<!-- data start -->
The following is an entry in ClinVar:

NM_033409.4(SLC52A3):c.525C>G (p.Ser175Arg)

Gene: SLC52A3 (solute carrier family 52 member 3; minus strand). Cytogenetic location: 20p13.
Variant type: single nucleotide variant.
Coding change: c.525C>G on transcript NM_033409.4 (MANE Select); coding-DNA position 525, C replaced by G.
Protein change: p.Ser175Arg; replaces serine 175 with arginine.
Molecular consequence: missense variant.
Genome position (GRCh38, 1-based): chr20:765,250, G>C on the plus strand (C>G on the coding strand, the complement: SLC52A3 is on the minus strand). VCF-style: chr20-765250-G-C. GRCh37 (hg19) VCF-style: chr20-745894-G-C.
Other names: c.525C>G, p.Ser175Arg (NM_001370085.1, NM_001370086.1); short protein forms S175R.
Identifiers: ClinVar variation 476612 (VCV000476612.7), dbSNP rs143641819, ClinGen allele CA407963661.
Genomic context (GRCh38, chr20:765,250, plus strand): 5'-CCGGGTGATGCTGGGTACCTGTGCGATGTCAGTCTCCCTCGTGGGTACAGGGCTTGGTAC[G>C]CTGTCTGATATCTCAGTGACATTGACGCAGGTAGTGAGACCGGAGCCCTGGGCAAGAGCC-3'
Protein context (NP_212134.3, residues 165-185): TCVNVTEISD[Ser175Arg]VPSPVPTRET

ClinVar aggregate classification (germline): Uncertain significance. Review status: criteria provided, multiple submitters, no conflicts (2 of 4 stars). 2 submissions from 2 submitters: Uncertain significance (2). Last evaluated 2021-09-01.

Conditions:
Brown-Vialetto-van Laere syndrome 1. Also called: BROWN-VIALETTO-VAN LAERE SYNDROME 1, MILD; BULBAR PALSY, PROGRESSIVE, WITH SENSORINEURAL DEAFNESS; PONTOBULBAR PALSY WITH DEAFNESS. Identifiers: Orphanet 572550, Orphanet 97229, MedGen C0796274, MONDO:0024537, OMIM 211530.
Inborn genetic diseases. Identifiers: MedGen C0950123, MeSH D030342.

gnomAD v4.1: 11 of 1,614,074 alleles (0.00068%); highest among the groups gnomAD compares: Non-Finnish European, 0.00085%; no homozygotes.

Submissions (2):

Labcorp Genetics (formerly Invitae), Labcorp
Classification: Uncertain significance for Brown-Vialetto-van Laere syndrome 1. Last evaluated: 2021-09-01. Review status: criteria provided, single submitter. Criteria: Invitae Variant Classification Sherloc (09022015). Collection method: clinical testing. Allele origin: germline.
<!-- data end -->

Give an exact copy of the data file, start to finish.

The following is an entry in ClinVar:

NM_033409.4(SLC52A3):c.525C>G (p.Ser175Arg)

Gene: SLC52A3 (solute carrier family 52 member 3; minus strand). Cytogenetic location: 20p13.
Variant type: single nucleotide variant.
Coding change: c.525C>G on transcript NM_033409.4 (MANE Select); coding-DNA position 525, C replaced by G.
Protein change: p.Ser175Arg; replaces serine 175 with arginine.
Molecular consequence: missense variant.
Genome position (GRCh38, 1-based): chr20:765,250, G>C on the plus strand (C>G on the coding strand, the complement: SLC52A3 is on the minus strand). VCF-style: chr20-765250-G-C. GRCh37 (hg19) VCF-style: chr20-745894-G-C.
Other names: c.525C>G, p.Ser175Arg (NM_001370085.1, NM_001370086.1); short protein forms S175R.
Identifiers: ClinVar variation 476612 (VCV000476612.7), dbSNP rs143641819, ClinGen allele CA407963661.
Genomic context (GRCh38, chr20:765,250, plus strand): 5'-CCGGGTGATGCTGGGTACCTGTGCGATGTCAGTCTCCCTCGTGGGTACAGGGCTTGGTAC[G>C]CTGTCTGATATCTCAGTGACATTGACGCAGGTAGTGAGACCGGAGCCCTGGGCAAGAGCC-3'
Protein context (NP_212134.3, residues 165-185): TCVNVTEISD[Ser175Arg]VPSPVPTRET

ClinVar aggregate classification (germline): Uncertain significance. Review status: criteria provided, multiple submitters, no conflicts (2 of 4 stars). 2 submissions from 2 submitters: Uncertain significance (2). Last evaluated 2021-09-01.

Conditions:
Brown-Vialetto-van Laere syndrome 1. Also called: BROWN-VIALETTO-VAN LAERE SYNDROME 1, MILD; BULBAR PALSY, PROGRESSIVE, WITH SENSORINEURAL DEAFNESS; PONTOBULBAR PALSY WITH DEAFNESS. Identifiers: Orphanet 572550, Orphanet 97229, MedGen C0796274, MONDO:0024537, OMIM 211530.
Inborn genetic diseases. Identifiers: MedGen C0950123, MeSH D030342.

gnomAD v4.1: 11 of 1,614,074 alleles (0.00068%); highest among the groups gnomAD compares: Non-Finnish European, 0.00085%; no homozygotes.

Submissions (2):

Labcorp Genetics (formerly Invitae), Labcorp
Classification: Uncertain significance for Brown-Vialetto-van Laere syndrome 1. Last evaluated: 2021-09-01. Review status: criteria provided, single submitter. Criteria: Invitae Variant Classification Sherloc (09022015). Collection method: clinical testing. Allele origin: germline.